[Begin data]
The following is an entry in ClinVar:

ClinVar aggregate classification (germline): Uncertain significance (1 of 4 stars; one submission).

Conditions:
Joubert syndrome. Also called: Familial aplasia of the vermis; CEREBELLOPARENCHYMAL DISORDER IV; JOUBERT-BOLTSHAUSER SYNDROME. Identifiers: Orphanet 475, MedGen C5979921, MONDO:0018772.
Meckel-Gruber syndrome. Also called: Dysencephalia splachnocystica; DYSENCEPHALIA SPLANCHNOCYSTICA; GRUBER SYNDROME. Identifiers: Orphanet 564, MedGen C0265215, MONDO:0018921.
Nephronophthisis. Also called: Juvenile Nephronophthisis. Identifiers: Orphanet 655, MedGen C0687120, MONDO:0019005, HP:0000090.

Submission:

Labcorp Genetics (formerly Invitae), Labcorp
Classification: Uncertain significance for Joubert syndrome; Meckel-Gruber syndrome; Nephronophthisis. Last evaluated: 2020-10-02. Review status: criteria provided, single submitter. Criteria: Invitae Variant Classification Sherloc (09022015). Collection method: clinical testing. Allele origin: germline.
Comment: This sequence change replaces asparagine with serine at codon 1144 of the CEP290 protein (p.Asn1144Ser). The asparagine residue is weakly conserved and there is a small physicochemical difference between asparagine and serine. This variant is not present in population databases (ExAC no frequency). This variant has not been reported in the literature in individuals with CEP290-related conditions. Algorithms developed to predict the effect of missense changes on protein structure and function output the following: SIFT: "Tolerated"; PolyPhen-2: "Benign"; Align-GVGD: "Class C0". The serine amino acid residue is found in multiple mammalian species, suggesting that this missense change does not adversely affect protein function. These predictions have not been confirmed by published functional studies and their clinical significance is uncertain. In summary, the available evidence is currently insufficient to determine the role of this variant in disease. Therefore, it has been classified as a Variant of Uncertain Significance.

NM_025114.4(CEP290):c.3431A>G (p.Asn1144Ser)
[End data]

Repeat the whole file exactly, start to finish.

The following is an entry in ClinVar:

ClinVar aggregate classification (germline): Uncertain significance (1 of 4 stars; one submission).

Conditions:
Joubert syndrome. Also called: Familial aplasia of the vermis; CEREBELLOPARENCHYMAL DISORDER IV; JOUBERT-BOLTSHAUSER SYNDROME. Identifiers: Orphanet 475, MedGen C5979921, MONDO:0018772.
Meckel-Gruber syndrome. Also called: Dysencephalia splachnocystica; DYSENCEPHALIA SPLANCHNOCYSTICA; GRUBER SYNDROME. Identifiers: Orphanet 564, MedGen C0265215, MONDO:0018921.
Nephronophthisis. Also called: Juvenile Nephronophthisis. Identifiers: Orphanet 655, MedGen C0687120, MONDO:0019005, HP:0000090.

Submission:

Labcorp Genetics (formerly Invitae), Labcorp
Classification: Uncertain significance for Joubert syndrome; Meckel-Gruber syndrome; Nephronophthisis. Last evaluated: 2020-10-02. Review status: criteria provided, single submitter. Criteria: Invitae Variant Classification Sherloc (09022015). Collection method: clinical testing. Allele origin: germline.
Comment: This sequence change replaces asparagine with serine at codon 1144 of the CEP290 protein (p.Asn1144Ser). The asparagine residue is weakly conserved and there is a small physicochemical difference between asparagine and serine. This variant is not present in population databases (ExAC no frequency). This variant has not been reported in the literature in individuals with CEP290-related conditions. Algorithms developed to predict the effect of missense changes on protein structure and function output the following: SIFT: "Tolerated"; PolyPhen-2: "Benign"; Align-GVGD: "Class C0". The serine amino acid residue is found in multiple mammalian species, suggesting that this missense change does not adversely affect protein function. These predictions have not been confirmed by published functional studies and their clinical significance is uncertain. In summary, the available evidence is currently insufficient to determine the role of this variant in disease. Therefore, it has been classified as a Variant of Uncertain Significance.

NM_025114.4(CEP290):c.3431A>G (p.Asn1144Ser)